When Christmas, Again went through the IFP labs in June of 2014 I got another taste of the new distribution landscape. The program spends significant time exploring projects with successful individualized approaches. It became clear that getting into Sundance or Berlin or SxSW wasn’t enough to get your film distributed. (IFP has since partnered in opening its own theater in NYC, the Made in NY Media Center, as a way of showcasing films with more digitally dependent strategies.)
Digital distribution isn’t just the Future; It’s the Present.
For general audiences, micro-budget indies are risky theatrical options. Most people don’t want to schlep over to a theater and drop a good chunk of money (and time) on a film they end up hating. Consuming indie content from the comfort of your home is a far less risky option. If you end up hating the film, turn it off and all you lost was four or five bucks and 30 minutes of your time. You didn’t even have to get a babysitter. Larger theatrical distributors know all this, and will rarely put in the money and effort for smaller movies to reach general audiences.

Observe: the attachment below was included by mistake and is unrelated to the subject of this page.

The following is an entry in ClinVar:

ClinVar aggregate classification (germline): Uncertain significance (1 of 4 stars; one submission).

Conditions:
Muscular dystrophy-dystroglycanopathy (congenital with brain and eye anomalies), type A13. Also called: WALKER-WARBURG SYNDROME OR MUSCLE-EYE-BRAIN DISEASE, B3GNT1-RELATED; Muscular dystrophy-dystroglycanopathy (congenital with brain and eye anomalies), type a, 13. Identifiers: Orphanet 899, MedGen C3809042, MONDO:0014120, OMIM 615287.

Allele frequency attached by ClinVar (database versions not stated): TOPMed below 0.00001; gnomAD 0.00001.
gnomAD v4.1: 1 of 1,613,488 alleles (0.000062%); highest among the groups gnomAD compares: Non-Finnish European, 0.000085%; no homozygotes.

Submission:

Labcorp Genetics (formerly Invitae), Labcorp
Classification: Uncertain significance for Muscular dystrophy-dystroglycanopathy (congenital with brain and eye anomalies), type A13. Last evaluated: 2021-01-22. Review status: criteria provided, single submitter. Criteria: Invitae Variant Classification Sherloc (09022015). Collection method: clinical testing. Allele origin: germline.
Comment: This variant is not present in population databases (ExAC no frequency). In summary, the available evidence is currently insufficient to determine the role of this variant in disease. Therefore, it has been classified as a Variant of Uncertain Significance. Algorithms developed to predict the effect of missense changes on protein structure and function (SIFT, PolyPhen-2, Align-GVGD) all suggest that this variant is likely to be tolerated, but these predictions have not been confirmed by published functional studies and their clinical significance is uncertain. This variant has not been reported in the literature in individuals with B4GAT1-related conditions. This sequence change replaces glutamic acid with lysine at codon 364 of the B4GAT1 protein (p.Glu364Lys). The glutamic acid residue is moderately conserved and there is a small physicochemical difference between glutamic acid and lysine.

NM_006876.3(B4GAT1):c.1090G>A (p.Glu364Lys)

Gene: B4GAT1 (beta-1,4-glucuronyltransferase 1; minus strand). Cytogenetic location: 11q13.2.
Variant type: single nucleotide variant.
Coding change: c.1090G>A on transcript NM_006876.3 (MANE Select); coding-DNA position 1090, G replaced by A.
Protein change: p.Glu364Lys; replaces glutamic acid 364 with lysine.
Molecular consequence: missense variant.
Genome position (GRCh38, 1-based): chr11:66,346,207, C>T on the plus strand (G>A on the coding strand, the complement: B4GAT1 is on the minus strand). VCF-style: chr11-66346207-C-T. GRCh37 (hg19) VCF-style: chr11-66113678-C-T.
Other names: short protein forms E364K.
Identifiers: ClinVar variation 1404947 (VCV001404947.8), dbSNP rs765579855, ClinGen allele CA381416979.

Thankfully, if you can’t physically reach a general audience, you can at least digitally reach them. For the millions of Americans who don’t live in major metropolitan areas, you can read about a wonderful new film online and access it within minutes.
The best of both worlds.